Mike Arrington writes a nice inside baseball piece on trends in the blogosphere. I wrote one on the difference between influence and attention.
I enjoyed Mike’s post. I’ve been at the ground floor of blogging from the beginning but from a podcasters standpoint -which is technically blogging. In fact was there when Techcrunch was formed and hung out with Mike for almost the first year. He’s right that back then blogging was a community. Now its a cage match.
When I founded PodTech I promoted the idea of a relationship ‘rolloup’ with with bloggers with producing video and not blogging. Even though we had one of the best bloggers on staff. My biggest mistake was that bloggers view everyone as competition and don’t like to partner including PodTech who explicitly stayed out of the text blogging. I even brought scoops to Mike very early on in the Techcrunch days, but a relationship never happened. We did a lot for others by developing social media models with video with blue chip advertisers willing to work with bloggers – case in point BlogHaus. Bloggers want an incentive with relationships that fund their business – links don’t do it anymore – links are not the scarce resource anymore.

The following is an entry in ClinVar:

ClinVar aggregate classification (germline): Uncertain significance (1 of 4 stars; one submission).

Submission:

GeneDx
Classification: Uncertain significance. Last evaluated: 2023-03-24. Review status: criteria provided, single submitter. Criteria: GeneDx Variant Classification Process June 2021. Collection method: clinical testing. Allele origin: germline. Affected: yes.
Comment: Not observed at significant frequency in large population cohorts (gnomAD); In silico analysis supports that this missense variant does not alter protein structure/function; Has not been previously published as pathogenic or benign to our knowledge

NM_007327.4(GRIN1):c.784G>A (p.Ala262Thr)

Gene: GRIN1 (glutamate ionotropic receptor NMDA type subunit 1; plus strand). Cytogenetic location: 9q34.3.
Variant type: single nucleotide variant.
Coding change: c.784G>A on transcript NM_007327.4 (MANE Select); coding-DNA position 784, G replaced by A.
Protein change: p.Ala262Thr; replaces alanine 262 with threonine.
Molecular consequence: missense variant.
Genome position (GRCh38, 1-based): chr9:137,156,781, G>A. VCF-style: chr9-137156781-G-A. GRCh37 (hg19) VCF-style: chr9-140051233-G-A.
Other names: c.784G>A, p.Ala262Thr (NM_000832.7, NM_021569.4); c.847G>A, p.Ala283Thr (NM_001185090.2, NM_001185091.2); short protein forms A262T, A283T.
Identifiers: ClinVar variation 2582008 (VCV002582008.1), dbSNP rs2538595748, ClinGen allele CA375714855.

On Mike’s massive rollup idea. I don’t think that a massive rollup will work. Instead blogger and blog networks better get used to the competition because the barriers to entry are low and there is money out there. I see that the market will shake things out and platforms like Techcrunch, b5, paidcontent will build their own affiliate networks. As a result you will vertical markets with economic benefits to those affiliate content networks that do a good job of targeting and serving their users.
Why do I say this? Because traditional agencies are dying. My new venture will hopefull be an asset to bloggers and blog networks because blogs have more value then is being realized by the current crop of ad networks.
The best blog networks that will be successful are the ones who develop create content, serve a distinct audience, develop profession business practices, build relationships rather than burn them, and act with integrity.
The market will weed out blog networks that have no credibility, no integrity, and poor business practices.
3 thoughts on “Blogging is Real Business – Why? Competition and Money is There”
Good general comments, from a smart (John) individual. Michael’s writing, as always, is perceptive. I wrote a piece today examing don’t forget keeping primary focus on the user, while also delving into competitive, financing and staff issues etc. which Michael’s post examines. As we all know, none of these are ever possible without satisfied users (customers).
You were the first of the blogger generation to take venture. I don’t count PodShow because they were all media. You always got blogging. You were the pioneer.
a big fan of your original podcast when you started Podtech.